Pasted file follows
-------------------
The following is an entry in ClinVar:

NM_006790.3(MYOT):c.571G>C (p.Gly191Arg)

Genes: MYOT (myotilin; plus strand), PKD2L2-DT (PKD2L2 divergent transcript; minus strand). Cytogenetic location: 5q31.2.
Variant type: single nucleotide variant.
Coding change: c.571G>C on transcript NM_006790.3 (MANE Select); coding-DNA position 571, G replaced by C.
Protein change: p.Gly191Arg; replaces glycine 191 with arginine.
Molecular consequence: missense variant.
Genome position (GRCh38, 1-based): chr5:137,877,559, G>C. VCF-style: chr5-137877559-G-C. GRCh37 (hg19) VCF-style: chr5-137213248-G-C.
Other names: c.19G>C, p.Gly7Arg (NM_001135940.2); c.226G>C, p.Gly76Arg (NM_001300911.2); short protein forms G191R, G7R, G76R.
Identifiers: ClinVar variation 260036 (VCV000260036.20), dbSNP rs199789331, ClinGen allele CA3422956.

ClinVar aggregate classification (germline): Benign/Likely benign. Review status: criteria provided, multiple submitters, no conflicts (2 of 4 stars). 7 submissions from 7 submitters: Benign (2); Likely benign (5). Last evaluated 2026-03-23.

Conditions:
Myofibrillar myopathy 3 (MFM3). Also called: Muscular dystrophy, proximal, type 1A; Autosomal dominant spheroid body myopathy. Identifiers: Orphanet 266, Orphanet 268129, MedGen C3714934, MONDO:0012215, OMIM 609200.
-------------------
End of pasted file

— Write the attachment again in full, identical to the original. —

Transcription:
The following is an entry in ClinVar:

NM_006790.3(MYOT):c.571G>C (p.Gly191Arg)

Genes: MYOT (myotilin; plus strand), PKD2L2-DT (PKD2L2 divergent transcript; minus strand). Cytogenetic location: 5q31.2.
Variant type: single nucleotide variant.
Coding change: c.571G>C on transcript NM_006790.3 (MANE Select); coding-DNA position 571, G replaced by C.
Protein change: p.Gly191Arg; replaces glycine 191 with arginine.
Molecular consequence: missense variant.
Genome position (GRCh38, 1-based): chr5:137,877,559, G>C. VCF-style: chr5-137877559-G-C. GRCh37 (hg19) VCF-style: chr5-137213248-G-C.
Other names: c.19G>C, p.Gly7Arg (NM_001135940.2); c.226G>C, p.Gly76Arg (NM_001300911.2); short protein forms G191R, G7R, G76R.
Identifiers: ClinVar variation 260036 (VCV000260036.20), dbSNP rs199789331, ClinGen allele CA3422956.

ClinVar aggregate classification (germline): Benign/Likely benign. Review status: criteria provided, multiple submitters, no conflicts (2 of 4 stars). 7 submissions from 7 submitters: Benign (2); Likely benign (5). Last evaluated 2026-03-23.

Conditions:
Myofibrillar myopathy 3 (MFM3). Also called: Muscular dystrophy, proximal, type 1A; Autosomal dominant spheroid body myopathy. Identifiers: Orphanet 266, Orphanet 268129, MedGen C3714934, MONDO:0012215, OMIM 609200.